A great example for me is the first time you leave a man looking after a child. They think they have been so successful because they are both alive when you return, but the house is a tip, every cup has been used but not washed up and dinner is not on. All things you, the woman has to factor in on a normal day.

specialsubject Fri 18-Oct-13 12:43:03

wow. You have sex with someone who tells you that 'things are not good enough'????

wordfactory Fri 18-Oct-13 12:45:18

Whenever anyone in my house complains about what there is or isn't in the fridge (and this is more likely to be DC, but sometimes DH) I point out that whilst I will attempt to take everyone's preferences into account, I cannot and will not ensure that everyone has their favourites to hand at all times!

I then remind them where Tesco is located!

This usually does the trick wink.

Viviennemary Fri 18-Oct-13 12:47:14

You have to sort out an arrangement that suits you both. This might be different for different people. I think quite a lot of 50's housewives were perfectly happy with their lot but others weren't so it's good the opportunity is there. But when I think of the chaotic juggling with childminders, nannies, cleaners commutes and so on there are times when I wonder.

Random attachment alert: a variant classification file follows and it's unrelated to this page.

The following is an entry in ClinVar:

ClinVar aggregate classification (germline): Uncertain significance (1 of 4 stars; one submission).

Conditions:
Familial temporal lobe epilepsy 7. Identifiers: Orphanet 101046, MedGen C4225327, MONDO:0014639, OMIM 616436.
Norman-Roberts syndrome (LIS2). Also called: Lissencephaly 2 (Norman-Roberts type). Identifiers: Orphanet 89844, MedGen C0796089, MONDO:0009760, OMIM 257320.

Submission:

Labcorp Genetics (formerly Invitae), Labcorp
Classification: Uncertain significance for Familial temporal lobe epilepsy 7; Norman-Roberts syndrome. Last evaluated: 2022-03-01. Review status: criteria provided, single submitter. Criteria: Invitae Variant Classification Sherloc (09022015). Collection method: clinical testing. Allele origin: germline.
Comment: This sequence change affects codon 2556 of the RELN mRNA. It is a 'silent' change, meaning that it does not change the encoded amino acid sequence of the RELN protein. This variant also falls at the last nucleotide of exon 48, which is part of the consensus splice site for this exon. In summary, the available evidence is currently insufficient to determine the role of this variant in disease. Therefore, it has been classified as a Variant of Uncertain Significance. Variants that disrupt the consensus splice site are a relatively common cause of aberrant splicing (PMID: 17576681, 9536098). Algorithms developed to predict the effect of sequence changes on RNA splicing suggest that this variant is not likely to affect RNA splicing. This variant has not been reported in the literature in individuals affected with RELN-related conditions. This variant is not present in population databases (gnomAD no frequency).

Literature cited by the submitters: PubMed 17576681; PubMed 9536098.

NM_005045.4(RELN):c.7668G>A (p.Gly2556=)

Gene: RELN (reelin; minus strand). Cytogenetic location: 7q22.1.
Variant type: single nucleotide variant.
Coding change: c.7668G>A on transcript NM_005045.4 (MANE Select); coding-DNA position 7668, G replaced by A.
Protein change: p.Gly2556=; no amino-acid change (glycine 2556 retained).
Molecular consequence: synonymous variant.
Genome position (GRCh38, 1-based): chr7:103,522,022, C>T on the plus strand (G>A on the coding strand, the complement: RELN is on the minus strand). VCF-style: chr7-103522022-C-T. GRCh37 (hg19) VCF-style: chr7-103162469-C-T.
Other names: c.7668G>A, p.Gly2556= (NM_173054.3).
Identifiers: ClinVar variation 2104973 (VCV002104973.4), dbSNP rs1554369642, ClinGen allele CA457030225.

Manchesterhistorygirl Fri 18-Oct-13 12:47:59

Dh decided he didn't want what was on offer last night, I told him I would in that case donate the food, which he has eaten before, to a food bank and he could therefore sort tea out and left him to it. I am not his skivvy.

joanofarchitrave Fri 18-Oct-13 12:50:14

TBH a 50s housewife would be a lot tougher on him. It would be scrag end joint on Sunday, cold cuts Monday, shepherd's pie Tuesday, pea and ham soup Wednesday, macaroni cheese Thursday, fish pie Friday and chops on Saturday. Repeat. He could like it or lump it and stop interfering.

Doing all domestic jobs as a genuinely shared responsibility is quite different. If he wants to have more input into the food, fair enough, but he needs to understand what that would take. Talk it through. No harm in him doing all the catering at the weekend, for example, if he wants to and will do the shopping as well, but realistically if he wants to have what he fancies when he fancies, you will all need to spend more on the food budget. And probably waste more tbh, unless you think about a chest freezer.